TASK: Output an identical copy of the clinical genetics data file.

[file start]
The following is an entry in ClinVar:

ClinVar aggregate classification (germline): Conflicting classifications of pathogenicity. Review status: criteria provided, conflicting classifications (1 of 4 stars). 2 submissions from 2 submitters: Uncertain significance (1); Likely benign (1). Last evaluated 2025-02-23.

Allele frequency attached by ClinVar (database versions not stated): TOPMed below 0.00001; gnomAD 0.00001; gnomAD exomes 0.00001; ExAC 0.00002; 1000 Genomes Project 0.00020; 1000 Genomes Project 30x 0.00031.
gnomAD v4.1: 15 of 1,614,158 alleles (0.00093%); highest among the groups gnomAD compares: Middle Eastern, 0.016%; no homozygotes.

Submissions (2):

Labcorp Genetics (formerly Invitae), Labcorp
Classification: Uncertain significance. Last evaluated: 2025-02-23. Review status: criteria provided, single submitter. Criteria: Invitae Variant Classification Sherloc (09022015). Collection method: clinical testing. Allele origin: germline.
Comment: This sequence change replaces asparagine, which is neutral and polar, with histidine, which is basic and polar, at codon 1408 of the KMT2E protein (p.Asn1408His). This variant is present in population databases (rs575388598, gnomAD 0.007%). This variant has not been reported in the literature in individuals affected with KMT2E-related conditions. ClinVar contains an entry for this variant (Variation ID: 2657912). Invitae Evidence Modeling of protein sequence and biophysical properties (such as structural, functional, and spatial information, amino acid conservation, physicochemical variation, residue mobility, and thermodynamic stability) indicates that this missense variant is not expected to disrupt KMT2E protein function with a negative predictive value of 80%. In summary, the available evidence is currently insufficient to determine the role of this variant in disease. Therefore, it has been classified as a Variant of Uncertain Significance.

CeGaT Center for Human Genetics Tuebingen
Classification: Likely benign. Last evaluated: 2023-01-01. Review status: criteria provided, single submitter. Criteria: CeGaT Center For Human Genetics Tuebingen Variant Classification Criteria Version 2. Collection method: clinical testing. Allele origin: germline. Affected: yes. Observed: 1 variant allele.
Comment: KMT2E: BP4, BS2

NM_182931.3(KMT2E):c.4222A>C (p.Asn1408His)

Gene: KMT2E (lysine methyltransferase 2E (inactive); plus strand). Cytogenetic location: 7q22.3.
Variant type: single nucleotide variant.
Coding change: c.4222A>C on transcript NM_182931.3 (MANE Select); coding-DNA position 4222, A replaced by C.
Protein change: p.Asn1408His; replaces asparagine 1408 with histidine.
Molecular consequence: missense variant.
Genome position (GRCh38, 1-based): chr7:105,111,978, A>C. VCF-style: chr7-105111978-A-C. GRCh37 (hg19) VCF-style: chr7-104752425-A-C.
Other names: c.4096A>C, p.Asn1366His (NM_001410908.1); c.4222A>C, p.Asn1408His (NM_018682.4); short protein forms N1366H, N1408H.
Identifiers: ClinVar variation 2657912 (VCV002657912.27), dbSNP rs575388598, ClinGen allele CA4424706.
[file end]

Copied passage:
The following is an entry in ClinVar:

ClinVar aggregate classification (germline): Conflicting classifications of pathogenicity. Review status: criteria provided, conflicting classifications (1 of 4 stars). 2 submissions from 2 submitters: Uncertain significance (1); Likely benign (1). Last evaluated 2025-02-23.

Allele frequency attached by ClinVar (database versions not stated): TOPMed below 0.00001; gnomAD 0.00001; gnomAD exomes 0.00001; ExAC 0.00002; 1000 Genomes Project 0.00020; 1000 Genomes Project 30x 0.00031.
gnomAD v4.1: 15 of 1,614,158 alleles (0.00093%); highest among the groups gnomAD compares: Middle Eastern, 0.016%; no homozygotes.

Submissions (2):

Labcorp Genetics (formerly Invitae), Labcorp
Classification: Uncertain significance. Last evaluated: 2025-02-23. Review status: criteria provided, single submitter. Criteria: Invitae Variant Classification Sherloc (09022015). Collection method: clinical testing. Allele origin: germline.
Comment: This sequence change replaces asparagine, which is neutral and polar, with histidine, which is basic and polar, at codon 1408 of the KMT2E protein (p.Asn1408His). This variant is present in population databases (rs575388598, gnomAD 0.007%). This variant has not been reported in the literature in individuals affected with KMT2E-related conditions. ClinVar contains an entry for this variant (Variation ID: 2657912). Invitae Evidence Modeling of protein sequence and biophysical properties (such as structural, functional, and spatial information, amino acid conservation, physicochemical variation, residue mobility, and thermodynamic stability) indicates that this missense variant is not expected to disrupt KMT2E protein function with a negative predictive value of 80%. In summary, the available evidence is currently insufficient to determine the role of this variant in disease. Therefore, it has been classified as a Variant of Uncertain Significance.

CeGaT Center for Human Genetics Tuebingen
Classification: Likely benign. Last evaluated: 2023-01-01. Review status: criteria provided, single submitter. Criteria: CeGaT Center For Human Genetics Tuebingen Variant Classification Criteria Version 2. Collection method: clinical testing. Allele origin: germline. Affected: yes. Observed: 1 variant allele.
Comment: KMT2E: BP4, BS2

NM_182931.3(KMT2E):c.4222A>C (p.Asn1408His)

Gene: KMT2E (lysine methyltransferase 2E (inactive); plus strand). Cytogenetic location: 7q22.3.
Variant type: single nucleotide variant.
Coding change: c.4222A>C on transcript NM_182931.3 (MANE Select); coding-DNA position 4222, A replaced by C.
Protein change: p.Asn1408His; replaces asparagine 1408 with histidine.
Molecular consequence: missense variant.
Genome position (GRCh38, 1-based): chr7:105,111,978, A>C. VCF-style: chr7-105111978-A-C. GRCh37 (hg19) VCF-style: chr7-104752425-A-C.
Other names: c.4096A>C, p.Asn1366His (NM_001410908.1); c.4222A>C, p.Asn1408His (NM_018682.4); short protein forms N1366H, N1408H.
Identifiers: ClinVar variation 2657912 (VCV002657912.27), dbSNP rs575388598, ClinGen allele CA4424706.